She was ready for a shower. The day long. The time stressful. The mind muted.
What was that that Malcolm and Donaldbain said upon their father’s murder in Macbeth
Our tears are not yet brew’d/ Nor our strong sorrow/Upon the foot of motion.
Keep busy, and the emotion won’t get to you.
Shiva houses are busy places, especially when you’re not the mourner, but just the child of one. Chairs need to be rearranged, phones answered, messages taken and forwarded. Food needs to be organized, prepared, cleared. There is no time to mourn for the mourner’s child, there is too much to be done.
But now she was home. And she was tired. And with the slowing motions of the day, the sorrow crept up and tapped on her shoulder. One minute she told it. I’ll recognize and embrace you in a moment; I’m going to shower and there I will cave. I will let you envelop me, crush me, overwhelm me. But I will be alone, and the water will soothe and mingle with my tears, so it will be ok.
She was ready for a shower and stepped into the tub. She was eager to cry. Ready for the catharsis. But the water was cold. She turned the knob; it would turn no more. The water was warm, but too cold. She was back in camp where showers were often cold and pressure low, and movement had to be fast. But she couldn’t move. She was frozen. The tears stopped, and mind blocked. Survival mode was engaged, to just get clean and out of the shower fast.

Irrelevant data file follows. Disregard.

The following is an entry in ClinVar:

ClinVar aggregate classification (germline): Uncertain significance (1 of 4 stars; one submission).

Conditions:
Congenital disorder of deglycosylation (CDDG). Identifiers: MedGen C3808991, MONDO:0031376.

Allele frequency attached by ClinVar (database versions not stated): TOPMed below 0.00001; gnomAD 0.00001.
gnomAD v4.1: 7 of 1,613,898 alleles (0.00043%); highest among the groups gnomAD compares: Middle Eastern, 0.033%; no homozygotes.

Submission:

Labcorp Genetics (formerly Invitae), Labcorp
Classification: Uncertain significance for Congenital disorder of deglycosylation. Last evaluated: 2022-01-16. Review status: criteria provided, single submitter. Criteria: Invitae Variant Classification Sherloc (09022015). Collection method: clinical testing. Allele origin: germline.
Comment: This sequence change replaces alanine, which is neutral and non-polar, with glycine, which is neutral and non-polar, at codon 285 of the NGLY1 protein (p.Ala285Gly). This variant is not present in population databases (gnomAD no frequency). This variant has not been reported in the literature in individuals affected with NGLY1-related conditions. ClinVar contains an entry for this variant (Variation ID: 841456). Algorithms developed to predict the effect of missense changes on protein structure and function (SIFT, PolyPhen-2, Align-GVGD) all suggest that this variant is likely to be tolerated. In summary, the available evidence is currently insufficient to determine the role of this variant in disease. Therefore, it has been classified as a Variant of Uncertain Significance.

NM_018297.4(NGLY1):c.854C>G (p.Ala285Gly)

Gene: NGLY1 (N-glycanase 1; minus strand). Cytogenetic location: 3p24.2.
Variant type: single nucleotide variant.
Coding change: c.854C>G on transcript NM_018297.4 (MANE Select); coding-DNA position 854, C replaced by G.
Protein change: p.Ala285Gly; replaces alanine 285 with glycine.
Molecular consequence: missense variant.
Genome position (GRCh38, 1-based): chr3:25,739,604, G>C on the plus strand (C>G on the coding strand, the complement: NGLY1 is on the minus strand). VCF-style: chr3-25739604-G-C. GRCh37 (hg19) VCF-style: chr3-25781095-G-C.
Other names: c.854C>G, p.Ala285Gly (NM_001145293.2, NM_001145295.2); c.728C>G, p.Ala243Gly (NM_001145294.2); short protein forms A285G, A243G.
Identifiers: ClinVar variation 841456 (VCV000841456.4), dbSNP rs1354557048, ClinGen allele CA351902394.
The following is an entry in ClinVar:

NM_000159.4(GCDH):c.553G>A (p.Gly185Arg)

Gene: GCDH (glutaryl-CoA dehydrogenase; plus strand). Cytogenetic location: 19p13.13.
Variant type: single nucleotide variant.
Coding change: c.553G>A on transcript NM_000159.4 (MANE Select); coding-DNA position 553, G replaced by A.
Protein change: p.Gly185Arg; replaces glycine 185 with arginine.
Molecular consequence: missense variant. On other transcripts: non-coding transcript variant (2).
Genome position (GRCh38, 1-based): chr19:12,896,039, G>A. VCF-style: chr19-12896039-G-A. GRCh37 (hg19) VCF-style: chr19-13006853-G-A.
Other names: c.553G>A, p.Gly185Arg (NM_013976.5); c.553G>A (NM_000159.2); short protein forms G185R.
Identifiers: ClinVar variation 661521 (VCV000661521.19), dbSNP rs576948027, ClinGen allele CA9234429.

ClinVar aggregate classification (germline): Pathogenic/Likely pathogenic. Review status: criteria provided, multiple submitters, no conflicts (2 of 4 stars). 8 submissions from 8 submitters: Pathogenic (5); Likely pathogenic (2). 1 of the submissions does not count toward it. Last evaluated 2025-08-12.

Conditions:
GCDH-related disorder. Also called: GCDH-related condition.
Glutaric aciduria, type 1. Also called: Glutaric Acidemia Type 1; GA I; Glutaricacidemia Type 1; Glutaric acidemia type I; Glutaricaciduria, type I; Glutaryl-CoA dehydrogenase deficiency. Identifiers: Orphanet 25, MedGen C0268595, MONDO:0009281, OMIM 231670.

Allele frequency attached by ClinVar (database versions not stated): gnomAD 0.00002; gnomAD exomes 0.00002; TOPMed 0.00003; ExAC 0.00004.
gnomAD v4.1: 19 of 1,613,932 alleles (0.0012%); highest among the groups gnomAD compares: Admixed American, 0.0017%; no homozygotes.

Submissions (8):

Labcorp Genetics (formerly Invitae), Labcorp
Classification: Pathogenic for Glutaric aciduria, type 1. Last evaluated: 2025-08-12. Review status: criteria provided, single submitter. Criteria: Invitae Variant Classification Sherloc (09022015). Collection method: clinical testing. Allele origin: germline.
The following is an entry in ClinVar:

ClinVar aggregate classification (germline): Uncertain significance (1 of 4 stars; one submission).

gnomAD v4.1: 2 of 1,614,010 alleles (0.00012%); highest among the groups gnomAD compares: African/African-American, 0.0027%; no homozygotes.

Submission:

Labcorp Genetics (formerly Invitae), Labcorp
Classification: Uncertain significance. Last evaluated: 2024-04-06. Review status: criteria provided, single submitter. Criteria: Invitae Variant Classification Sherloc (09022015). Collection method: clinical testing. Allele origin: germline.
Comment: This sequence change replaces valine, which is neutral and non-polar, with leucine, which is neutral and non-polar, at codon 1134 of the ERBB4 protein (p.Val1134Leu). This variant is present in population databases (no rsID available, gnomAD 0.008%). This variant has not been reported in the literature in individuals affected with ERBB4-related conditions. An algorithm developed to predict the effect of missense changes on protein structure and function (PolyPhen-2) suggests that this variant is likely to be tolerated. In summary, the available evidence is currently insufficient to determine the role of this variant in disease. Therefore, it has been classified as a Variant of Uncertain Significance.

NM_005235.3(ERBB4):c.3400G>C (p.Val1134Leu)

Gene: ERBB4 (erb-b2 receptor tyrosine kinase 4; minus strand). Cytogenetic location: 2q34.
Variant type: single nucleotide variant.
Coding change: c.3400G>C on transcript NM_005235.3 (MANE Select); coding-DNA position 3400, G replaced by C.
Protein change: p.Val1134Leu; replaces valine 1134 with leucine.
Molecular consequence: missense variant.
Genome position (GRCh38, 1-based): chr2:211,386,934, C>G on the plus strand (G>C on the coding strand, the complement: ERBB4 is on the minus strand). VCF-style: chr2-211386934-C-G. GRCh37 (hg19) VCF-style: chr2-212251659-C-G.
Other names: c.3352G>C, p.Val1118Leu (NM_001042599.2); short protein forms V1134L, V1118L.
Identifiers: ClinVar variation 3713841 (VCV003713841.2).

But she wanted to cry. She needed to cry. Cry away from her kids and her husband looking on sympathetically, but powerless. Urgently she turning the knob though she knew it was futile. The water was cold. And then she cried. Not for her loss, not for her grandfather, not for the clenched fist around her heart. She cried that she couldn’t cry.
Bent over, dank clumps of hair matted her shoulders and she held herself and shivered. Tears fell, and her body shook. And she was cold. The water was cold. So cold. And she cried for her sorrow’s loss.